Defer New Deliveries
Going into the pandemic, Qatar Airways had orders with both for more than 200 aircraft, including 50 A321 neos from Airbus and 60 777Xs from Boeing.
The airline is now seeking to defer delivery of a number of aircraft it has on order.
Mr Al Baker said: “Quite a lot of them will be deferred.
“We have already notified both Boeing and Airbus that we will not be taking any aeroplanes this year or next year.
“And all the other aircraft that we have on order, that were supposed to be delivered to us within the next two or three years, will now be pushed back to as long as nearly eight to 10 years.”
He said that, if traffic increased as business ramped up, Qatar Airways could look at bringing forward those delayed aircraft deliveries.
But he warned: “[Boeing and Airbus] should know, both of them, that if they don’t oblige to our requirements, then we will have to review our long term business relationships with both of them.”
He said that Qatar had cancelled orders from Boeing for 30 of the 737 MAX jets grounded last year, following two fatal crashes in Indonesia and Ethiopia, because they were no longer required.
Mr Al Baker also dismissed a suggestion that the company’s decision to raise its stake in International Airlines Group – the owner of British Airways, Iberia and Aer Lingus – to 25.1% in February, at a cost of $601m, had been poorly timed.
He said: “[It] doesn’t matter. We are there and for the long run.
“It is a strategic investment and we will continue to be an investor in IAG.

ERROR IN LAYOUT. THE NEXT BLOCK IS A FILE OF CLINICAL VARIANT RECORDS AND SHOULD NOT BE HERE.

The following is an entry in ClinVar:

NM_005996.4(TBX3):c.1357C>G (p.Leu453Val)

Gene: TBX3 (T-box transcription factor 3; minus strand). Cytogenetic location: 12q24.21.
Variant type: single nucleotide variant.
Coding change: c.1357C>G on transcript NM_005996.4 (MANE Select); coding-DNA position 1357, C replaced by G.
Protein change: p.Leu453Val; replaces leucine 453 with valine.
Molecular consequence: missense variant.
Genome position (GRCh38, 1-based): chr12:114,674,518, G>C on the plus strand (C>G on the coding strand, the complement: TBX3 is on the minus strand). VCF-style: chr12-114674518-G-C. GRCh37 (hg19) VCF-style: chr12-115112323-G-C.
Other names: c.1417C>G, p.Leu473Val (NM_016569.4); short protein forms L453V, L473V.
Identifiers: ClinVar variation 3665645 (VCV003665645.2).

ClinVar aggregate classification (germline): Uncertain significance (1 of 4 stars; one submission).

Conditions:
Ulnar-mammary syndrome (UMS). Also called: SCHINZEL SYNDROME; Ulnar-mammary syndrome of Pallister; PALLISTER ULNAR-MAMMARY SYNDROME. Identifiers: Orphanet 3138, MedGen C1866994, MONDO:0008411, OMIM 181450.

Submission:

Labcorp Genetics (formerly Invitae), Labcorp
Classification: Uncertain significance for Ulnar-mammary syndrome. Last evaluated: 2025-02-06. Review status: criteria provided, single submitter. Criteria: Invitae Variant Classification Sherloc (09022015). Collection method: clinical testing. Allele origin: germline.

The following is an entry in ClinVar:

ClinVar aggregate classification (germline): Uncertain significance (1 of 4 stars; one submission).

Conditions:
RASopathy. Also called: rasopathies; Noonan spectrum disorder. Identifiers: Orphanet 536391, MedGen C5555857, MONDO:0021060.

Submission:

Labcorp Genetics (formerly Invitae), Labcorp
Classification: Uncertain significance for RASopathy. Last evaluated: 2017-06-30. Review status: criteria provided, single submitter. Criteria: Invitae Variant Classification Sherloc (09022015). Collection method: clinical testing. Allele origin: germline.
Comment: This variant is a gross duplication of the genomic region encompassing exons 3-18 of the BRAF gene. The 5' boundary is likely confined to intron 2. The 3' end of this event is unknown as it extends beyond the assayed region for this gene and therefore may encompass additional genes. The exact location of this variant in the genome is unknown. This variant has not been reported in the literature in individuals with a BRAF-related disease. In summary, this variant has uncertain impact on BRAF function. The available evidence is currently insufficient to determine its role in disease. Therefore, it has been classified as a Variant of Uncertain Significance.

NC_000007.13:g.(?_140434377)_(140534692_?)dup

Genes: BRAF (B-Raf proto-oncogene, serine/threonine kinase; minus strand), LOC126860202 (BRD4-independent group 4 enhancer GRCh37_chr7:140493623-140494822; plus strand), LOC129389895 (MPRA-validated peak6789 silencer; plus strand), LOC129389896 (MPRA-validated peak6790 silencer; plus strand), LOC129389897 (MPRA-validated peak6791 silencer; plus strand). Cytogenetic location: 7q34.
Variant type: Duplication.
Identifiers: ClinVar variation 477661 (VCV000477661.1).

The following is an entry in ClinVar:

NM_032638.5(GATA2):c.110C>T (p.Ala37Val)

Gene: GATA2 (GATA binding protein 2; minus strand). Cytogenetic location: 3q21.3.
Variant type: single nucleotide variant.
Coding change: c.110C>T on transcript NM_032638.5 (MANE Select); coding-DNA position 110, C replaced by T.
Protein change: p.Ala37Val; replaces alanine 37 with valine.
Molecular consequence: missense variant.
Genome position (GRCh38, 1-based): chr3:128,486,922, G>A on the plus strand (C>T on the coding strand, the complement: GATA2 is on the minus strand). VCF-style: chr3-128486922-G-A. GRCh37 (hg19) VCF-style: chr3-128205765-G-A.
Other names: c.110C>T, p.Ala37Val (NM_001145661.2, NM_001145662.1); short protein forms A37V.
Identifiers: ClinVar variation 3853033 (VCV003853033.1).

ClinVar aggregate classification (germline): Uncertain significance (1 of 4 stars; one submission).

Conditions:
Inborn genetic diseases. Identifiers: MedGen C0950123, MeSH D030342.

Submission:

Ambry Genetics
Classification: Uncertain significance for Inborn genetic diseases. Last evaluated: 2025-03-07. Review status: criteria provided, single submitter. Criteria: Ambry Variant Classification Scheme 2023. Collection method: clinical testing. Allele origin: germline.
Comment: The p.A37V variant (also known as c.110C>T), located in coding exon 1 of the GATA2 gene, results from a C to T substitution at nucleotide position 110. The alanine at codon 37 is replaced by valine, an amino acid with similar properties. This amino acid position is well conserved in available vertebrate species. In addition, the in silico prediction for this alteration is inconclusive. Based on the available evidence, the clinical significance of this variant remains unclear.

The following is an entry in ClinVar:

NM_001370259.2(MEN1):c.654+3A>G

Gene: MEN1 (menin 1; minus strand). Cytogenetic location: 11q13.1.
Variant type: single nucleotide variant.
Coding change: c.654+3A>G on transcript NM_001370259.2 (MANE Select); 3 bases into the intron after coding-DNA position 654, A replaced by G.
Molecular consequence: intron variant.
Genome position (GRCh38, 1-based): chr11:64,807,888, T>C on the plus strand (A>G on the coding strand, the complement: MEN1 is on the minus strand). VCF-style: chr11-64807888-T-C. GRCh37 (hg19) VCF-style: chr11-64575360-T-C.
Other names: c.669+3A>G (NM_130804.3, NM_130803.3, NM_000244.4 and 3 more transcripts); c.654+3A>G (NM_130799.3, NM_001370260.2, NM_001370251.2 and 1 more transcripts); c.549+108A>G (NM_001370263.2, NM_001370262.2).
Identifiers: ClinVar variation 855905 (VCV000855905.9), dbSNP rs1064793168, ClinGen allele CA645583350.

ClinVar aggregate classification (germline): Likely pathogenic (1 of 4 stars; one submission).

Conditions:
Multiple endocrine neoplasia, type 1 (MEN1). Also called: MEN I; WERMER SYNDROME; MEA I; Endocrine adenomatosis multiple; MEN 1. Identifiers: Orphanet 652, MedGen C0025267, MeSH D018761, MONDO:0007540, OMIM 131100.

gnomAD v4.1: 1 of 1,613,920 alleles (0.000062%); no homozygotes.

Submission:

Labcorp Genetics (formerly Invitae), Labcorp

“It’s similar to what we have done to both LATAM and Cathay Pacific [the Chile and Hong Kong-based carriers, both of which have Qatar as a 10% shareholder].
“We have stood by them when they require our support.”
He said that support would, if necessary, include injecting more capital into IAG: “If is necessary, yes, we will inject equity into IAG because it is a long term investment from Qatar Airways.”
Qatar Airways, like almost every carrier around the world, has responded to the crisis by cutting jobs and deferring the salaries of higher paid employees.
But Mr Al Baker, who in March said he would forego his salary until the airline returned to full operations, insisted the actions needed to be put in context.
He added: “We are going to lay off as [few] staff as possible.
“We are going to give salary cuts but it is not going to be permanent.
“As soon as the services start ramping up, as soon as we go back to the pre-2019 traffic figures, we will eventually ramp up everybody’s salary cuts that we have implemented.
“The salary cuts that we are implementing are not very extreme.
“And it is important for me to state that, as soon as the traffic starts ramping up and we start flying, we will give priority to the people that we laid off to come back and again serve Qatar Airways.”
The mantra for business people down the ages is never to let a good crisis go to waste.
Mr Al Baker’s tough talk suggests Boeing and Airbus should take note.